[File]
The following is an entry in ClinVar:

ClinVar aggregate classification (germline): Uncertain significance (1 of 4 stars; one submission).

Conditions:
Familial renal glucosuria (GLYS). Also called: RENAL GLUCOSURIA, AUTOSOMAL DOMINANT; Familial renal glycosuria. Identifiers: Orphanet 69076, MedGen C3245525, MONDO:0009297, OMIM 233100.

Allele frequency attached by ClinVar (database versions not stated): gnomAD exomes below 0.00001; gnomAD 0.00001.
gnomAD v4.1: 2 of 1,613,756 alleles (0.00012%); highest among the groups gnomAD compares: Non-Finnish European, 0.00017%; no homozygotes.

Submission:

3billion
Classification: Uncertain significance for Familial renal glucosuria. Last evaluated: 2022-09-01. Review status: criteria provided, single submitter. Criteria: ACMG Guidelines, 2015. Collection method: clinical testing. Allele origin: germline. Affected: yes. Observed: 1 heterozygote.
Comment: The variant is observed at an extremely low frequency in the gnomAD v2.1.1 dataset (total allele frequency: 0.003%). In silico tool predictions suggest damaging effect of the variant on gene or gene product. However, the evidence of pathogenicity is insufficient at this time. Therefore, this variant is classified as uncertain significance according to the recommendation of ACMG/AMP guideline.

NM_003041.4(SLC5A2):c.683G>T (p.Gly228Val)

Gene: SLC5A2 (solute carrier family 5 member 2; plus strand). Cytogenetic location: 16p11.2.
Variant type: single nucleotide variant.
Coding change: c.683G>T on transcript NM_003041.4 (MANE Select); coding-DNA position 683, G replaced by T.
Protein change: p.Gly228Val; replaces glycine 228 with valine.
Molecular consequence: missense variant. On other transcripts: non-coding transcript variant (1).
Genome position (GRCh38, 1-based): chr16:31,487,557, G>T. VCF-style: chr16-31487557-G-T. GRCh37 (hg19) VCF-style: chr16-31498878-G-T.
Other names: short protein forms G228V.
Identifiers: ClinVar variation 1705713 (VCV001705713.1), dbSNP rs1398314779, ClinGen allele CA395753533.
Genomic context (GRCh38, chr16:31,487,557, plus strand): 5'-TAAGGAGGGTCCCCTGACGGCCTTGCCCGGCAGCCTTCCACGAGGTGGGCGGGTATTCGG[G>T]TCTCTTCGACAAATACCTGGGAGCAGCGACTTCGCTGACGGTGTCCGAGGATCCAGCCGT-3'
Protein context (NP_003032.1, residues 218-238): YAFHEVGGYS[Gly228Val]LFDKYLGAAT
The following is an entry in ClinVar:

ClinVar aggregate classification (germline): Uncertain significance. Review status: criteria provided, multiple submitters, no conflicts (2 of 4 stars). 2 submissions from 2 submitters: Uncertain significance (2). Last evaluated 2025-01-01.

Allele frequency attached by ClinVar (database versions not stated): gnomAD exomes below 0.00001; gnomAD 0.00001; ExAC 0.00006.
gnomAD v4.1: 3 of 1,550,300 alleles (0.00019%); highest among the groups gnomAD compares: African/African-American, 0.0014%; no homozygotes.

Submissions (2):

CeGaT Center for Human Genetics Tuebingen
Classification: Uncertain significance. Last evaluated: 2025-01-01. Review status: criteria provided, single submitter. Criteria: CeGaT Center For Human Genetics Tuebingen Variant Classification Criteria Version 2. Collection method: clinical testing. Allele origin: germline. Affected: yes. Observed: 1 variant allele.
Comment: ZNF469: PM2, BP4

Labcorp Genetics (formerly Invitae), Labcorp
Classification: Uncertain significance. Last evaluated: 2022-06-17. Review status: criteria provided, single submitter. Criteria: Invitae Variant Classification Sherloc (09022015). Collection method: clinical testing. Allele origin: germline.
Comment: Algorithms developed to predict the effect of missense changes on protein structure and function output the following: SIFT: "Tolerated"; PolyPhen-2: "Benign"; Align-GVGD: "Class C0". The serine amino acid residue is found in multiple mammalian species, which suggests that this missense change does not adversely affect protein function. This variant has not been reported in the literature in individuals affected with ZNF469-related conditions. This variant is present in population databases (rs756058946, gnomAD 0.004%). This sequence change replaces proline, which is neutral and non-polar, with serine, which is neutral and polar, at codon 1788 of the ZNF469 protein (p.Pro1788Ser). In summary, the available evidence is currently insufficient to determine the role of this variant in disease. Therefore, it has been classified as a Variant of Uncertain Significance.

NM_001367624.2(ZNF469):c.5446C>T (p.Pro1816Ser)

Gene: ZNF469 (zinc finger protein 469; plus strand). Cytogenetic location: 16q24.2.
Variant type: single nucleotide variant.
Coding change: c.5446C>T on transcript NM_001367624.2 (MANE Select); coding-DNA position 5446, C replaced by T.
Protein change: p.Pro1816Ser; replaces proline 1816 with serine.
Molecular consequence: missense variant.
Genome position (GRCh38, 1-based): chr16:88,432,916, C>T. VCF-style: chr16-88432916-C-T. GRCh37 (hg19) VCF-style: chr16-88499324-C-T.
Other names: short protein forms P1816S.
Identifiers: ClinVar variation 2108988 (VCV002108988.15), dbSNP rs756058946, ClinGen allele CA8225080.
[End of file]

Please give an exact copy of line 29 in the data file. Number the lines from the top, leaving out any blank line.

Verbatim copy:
Comment: ZNF469: PM2, BP4